News

doi:10.1038/nindia.2011.25 Published online 25 February 2011

Green nanoparticles, clean groundwater

Subhra Priyadarshini

The nanoparticles in various shapes.

Eco-friendly gold nanoparticles in various shapes — spherical, triangular, pentagonal, hexagonal, urchin-like, wires and rods — could be the next green answer to clean, contamination-free groundwater.

A team of scientists from the biological chemistry department of the Indian Association of the Cultivation of Science in Kolkata has created an array of gold nanoparticles through an eco-friendly approach — using a protein extracted from the fungus Rhizopus oryzae. In making the gold nanoparticles, they did not use any chemical compound, as is the norm in such processes.

Globally, the effort now is towards minimizing the hazardous waste generated while obtaining metal nanoparticles. "Our method of making gold nanoparticles is a simple, green chemical approach that reduces waste, hazard, risk, energy and cost," lead researcher Sujoy Das told Nature India.

Due to their unique properties, gold nanoparticles are finding use in a wide range of applications from material to biological sciences. Metal nanoparticles of various shapes have earlier been synthesized by chemical agents. "But this often raises environmental questions because of the toxicity of chemical compounds used. So development of eco-friendly methodologies for the synthesis of nanoparticles of well-defined size and shape has been a challenge and constitutes an important area of research in nanotechnology," Sujoy says.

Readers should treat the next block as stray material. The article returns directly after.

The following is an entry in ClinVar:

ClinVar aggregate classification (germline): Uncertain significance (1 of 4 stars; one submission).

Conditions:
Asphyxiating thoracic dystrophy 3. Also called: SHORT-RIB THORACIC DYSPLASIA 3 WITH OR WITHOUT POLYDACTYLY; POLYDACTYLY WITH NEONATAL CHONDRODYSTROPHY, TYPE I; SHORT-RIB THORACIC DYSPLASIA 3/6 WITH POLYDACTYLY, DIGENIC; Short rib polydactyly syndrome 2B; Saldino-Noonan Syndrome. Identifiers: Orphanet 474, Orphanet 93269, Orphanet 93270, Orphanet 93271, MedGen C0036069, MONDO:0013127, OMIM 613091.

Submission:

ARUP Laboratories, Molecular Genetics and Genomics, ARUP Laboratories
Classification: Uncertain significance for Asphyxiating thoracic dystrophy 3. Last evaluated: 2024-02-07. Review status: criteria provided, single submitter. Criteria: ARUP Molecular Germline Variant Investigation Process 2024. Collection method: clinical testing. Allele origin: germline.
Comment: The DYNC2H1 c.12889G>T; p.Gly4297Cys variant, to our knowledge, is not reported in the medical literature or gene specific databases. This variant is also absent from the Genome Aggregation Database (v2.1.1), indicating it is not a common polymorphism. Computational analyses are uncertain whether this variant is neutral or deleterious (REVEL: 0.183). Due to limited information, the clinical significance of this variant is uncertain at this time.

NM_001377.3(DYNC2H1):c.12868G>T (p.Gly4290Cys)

Because of high specificity and mild reaction conditions, making nanoparticles through biological means helps curtail its environmental impact. It also facilitates the formation of highly monodisperse nanoparticles with defined size and shape.

In a separate experiment, the scientists had earlier produced nanogold-bioconjugates by spreading out gold nanoparticles of 10 nm average diameter on the surface of the fungus.

The author trio (L to R): Sujoy Das, Akhil Das & Arun Guha.

These nanogold-bioconjugates adsorped different organophosphorous pesticides very well and also exhibited antimicrobial activity. Experiments on water contaminated with pesticides and bacteria showed that they were removed to sub ppb (parts per billion) levels in a single step using the nanogold-bioconjugates. "This suggests a significant advancement in the development of a nanotechnology-based green chemical approach for water purification," Sujoy says.

The removal of pesticides from water using conventional techniques to ppb level is difficult. The finding will help scientists develop a microbe-based biosynthetic method of producing nanoparticles. In addition, it will help them in devising a nanotechnology-based water purification system to combat pesticide contamination in ground water.

The technique will reduce the cost of nanoparticle production as also the environmental burden, Sujoy added.


References

  1. Das, S. K. et al. Microbial Synthesis of Multishaped Gold Nanostructures. Small. 6, 1012-21 (2010)
  2. Das, S. K. et al. Gold Nanoparticles: Microbial Synthesis and Application in Water Hygiene Management. Langmuir. 25, 8192-8199 (2009)